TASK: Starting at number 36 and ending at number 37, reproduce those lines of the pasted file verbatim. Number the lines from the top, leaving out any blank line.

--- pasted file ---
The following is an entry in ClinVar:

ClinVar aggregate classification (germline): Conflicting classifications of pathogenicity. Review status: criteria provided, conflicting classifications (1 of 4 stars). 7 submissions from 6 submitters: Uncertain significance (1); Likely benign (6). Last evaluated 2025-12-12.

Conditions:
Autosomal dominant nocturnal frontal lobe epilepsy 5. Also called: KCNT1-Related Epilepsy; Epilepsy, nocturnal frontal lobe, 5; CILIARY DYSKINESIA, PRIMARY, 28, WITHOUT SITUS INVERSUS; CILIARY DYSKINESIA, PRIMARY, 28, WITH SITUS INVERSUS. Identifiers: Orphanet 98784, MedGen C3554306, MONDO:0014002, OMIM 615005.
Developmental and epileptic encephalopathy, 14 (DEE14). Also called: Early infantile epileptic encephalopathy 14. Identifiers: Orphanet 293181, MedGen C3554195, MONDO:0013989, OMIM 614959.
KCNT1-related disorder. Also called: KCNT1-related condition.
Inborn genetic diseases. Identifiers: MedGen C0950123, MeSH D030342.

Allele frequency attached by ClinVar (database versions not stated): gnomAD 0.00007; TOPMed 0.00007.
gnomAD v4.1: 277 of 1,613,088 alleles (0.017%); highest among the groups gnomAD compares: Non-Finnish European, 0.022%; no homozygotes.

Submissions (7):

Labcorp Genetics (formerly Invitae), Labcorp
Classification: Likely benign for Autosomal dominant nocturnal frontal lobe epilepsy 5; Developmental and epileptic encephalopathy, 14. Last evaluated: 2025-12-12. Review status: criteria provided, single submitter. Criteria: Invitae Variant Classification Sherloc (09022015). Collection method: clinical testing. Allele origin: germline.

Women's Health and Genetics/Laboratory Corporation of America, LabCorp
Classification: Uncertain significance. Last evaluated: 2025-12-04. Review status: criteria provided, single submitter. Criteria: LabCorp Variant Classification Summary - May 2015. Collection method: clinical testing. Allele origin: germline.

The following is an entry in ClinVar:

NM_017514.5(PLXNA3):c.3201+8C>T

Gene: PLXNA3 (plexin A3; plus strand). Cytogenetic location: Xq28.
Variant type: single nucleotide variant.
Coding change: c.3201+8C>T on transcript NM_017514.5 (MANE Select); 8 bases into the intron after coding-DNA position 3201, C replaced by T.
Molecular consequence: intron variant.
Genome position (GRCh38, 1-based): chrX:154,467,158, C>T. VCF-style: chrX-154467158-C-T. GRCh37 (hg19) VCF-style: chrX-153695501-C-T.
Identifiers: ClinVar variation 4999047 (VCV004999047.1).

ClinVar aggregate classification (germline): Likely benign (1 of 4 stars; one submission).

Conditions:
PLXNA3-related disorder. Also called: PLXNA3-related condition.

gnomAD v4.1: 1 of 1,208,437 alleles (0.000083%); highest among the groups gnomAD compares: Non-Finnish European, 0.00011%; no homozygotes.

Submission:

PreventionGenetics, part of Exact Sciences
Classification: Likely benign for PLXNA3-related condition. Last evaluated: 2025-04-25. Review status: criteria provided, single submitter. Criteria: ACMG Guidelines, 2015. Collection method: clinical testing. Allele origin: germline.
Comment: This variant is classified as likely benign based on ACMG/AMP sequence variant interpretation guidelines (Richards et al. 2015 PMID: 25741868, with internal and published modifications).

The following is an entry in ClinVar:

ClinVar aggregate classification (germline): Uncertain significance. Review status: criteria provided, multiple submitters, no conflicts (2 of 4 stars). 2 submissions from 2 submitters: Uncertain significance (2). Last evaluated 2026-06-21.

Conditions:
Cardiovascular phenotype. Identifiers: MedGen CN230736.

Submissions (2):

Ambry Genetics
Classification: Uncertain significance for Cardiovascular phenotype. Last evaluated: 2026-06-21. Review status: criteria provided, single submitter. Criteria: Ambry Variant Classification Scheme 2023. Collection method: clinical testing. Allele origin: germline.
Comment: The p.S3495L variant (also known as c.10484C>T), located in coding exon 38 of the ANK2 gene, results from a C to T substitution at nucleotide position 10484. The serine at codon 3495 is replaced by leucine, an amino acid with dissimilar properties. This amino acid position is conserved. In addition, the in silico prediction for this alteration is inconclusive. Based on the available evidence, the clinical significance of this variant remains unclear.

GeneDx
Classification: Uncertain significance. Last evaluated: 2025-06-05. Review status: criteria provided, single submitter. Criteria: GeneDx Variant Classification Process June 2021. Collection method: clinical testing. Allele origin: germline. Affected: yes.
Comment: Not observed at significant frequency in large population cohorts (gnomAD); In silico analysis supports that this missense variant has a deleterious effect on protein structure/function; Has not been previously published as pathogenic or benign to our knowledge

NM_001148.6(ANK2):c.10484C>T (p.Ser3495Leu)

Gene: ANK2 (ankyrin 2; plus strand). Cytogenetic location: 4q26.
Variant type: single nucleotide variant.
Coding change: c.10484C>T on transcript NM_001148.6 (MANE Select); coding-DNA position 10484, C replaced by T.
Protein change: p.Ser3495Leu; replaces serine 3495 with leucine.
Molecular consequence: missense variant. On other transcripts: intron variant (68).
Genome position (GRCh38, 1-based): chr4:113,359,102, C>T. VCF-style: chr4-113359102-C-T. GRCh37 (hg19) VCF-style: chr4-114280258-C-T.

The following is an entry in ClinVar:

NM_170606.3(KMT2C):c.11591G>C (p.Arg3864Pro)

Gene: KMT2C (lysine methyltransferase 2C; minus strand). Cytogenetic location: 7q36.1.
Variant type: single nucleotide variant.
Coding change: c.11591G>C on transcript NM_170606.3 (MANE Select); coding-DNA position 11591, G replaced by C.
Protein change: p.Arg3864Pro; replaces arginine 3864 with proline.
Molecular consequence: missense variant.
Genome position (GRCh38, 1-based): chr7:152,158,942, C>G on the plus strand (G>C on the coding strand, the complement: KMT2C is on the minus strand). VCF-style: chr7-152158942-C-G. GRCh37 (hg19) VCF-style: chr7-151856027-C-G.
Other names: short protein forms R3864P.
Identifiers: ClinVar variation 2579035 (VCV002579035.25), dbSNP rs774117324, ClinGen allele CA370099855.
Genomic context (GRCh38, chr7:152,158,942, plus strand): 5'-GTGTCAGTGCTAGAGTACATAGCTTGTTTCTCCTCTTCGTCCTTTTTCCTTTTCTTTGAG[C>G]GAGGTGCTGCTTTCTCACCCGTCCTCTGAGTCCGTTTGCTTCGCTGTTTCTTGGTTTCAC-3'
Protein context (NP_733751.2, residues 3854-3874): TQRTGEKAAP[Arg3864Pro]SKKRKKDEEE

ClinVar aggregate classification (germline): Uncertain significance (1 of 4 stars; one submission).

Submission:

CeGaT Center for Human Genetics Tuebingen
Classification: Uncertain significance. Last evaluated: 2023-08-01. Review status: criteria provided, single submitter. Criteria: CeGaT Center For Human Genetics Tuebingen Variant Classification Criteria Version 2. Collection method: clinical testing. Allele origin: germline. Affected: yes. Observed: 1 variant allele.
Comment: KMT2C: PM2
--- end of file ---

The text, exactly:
Ambry Genetics
Classification: Uncertain significance for Cardiovascular phenotype. Last evaluated: 2026-06-21. Review status: criteria provided, single submitter. Criteria: Ambry Variant Classification Scheme 2023. Collection method: clinical testing. Allele origin: germline.